If you make it easier to see a home, could you sell it for a higher price?
A recent visit to a Scottsdale, Arizona, property listed by Opendoor — the cash-rich startup that touts a painless sale to homesellers by using technology to make quick offers on homes and purchase them in days — led me to believe that it’s plausible. I used the iBuyer startup’s app to tour the Opendoor listing alone and left with the sense that, were I a serious buyer, sampling additional Opendoor listings would be my next order of business, rather than tours of homes not listed by the startup that might require more planning.
I began by using the free Opendoor app to find one of its listings nearby and then tapping a button on the home’s listing for directions. Google Maps guided me to a home with voice directions, where a sign in the driveway advertised an open house from 6 a.m. to 9 p.m. — a schedule that typically applies every day of the week for Opendoor listings.
Following instructions posted on the front door, I tapped the “Tour this home now” button in the app for access.
Then, I received a text message with a link. Upon clicking it, I was asked if I was working with an agent. After selecting the “buying on my own option,” the electronic lock buzzed open, and I stepped inside.
“Thinking of selling? We’ve made that simple too,” read a standing sign that greeted me.
The ad underlines how Opendoor’s showing experience can convert prospective buyers into seller clients, setting the stage for homeowners to use the startup’s “trade-in” option that lets you sell your current home to Opendoor and purchase a new one from Opendoor at the same time.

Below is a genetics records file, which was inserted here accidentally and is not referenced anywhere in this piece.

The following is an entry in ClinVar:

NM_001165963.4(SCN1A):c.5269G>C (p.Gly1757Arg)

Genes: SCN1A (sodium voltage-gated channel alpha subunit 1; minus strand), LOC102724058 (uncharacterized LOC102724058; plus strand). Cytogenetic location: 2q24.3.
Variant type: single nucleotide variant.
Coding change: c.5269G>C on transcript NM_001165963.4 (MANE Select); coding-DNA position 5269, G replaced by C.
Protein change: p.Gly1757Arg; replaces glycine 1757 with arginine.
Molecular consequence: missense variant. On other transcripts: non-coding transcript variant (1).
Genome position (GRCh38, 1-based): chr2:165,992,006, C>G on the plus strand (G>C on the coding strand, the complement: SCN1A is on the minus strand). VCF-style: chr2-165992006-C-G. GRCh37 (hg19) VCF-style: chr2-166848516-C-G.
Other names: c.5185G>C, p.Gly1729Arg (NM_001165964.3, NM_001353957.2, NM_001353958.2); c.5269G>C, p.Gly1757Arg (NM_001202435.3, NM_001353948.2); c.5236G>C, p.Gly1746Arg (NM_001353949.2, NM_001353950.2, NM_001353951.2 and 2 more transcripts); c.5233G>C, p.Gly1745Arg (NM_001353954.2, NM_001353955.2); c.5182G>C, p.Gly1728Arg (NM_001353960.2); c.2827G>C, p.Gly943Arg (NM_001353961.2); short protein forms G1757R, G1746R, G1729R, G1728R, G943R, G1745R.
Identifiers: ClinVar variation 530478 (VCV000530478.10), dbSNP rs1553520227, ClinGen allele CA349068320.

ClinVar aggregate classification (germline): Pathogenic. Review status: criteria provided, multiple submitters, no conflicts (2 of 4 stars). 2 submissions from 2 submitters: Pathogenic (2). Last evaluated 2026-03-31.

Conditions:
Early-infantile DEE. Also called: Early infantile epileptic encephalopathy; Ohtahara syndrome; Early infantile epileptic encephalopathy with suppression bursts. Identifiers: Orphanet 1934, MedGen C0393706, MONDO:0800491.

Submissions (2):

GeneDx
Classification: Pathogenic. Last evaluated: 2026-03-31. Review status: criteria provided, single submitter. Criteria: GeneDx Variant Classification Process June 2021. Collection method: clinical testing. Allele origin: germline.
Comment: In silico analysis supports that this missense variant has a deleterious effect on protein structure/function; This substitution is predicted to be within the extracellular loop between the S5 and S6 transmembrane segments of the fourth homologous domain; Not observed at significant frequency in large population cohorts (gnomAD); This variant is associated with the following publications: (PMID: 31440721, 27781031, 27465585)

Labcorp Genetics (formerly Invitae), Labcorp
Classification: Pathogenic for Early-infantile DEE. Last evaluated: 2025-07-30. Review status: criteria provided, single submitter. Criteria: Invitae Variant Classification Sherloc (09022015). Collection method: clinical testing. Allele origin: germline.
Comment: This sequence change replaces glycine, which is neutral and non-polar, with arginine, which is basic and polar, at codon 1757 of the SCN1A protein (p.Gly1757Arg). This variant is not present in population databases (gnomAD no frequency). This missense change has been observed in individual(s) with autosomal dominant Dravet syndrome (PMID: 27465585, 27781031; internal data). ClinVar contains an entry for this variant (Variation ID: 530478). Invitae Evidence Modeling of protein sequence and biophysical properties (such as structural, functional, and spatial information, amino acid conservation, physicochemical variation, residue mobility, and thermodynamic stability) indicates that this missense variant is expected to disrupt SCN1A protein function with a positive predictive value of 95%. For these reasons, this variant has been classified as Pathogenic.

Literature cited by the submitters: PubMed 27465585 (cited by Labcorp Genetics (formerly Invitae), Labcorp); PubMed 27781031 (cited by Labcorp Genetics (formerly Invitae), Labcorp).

One corner of the sign was somewhat damaged, perhaps speaking to the unavoidable consequences of heavy, unchaperoned foot traffic.
New shaggy carpets (highlighted by a sign laying on the floor of one bedroom) and a fresh coat of white paint covered most of the of four-bedroom, two-bathroom home’s interior. These are the sort of touch-ups that Opendoor typically makes to listings.
But in the interest of re-selling homes as quickly as possible (the startup frequently relists properties within two weeks of purchasing them), it often doesn’t conduct extensive renovations.
Older tile flooring in the kitchen and an adjoining room — flecked with drops of white paint that I could easily scrape off — seemed to convey the company’s focus on speed.
The quick-fix strategy, along with its leveraging of technology and claimed goal of offering fair market value (while charging a service fee of 6 percent or more), sets Opendoor apart from many traditional home flippers, which tend to buy far below market value and give homes a makeover.
Warned in a discrete message on the front door that I might be monitored during my visit, I scanned the premises for surveillance devices. Soon, I noticed a small white globe perched in the corner of the living room.
It looked like a camera or motion sensor. Opendoor has previously indicated that it’s chosen the latter as its security device of choice, explaining in the past that the data the sensor collects removes the need to monitor someone through a camera. I counted a sensor in only one other room, though I may have missed some since they were so small and blended in with the paint.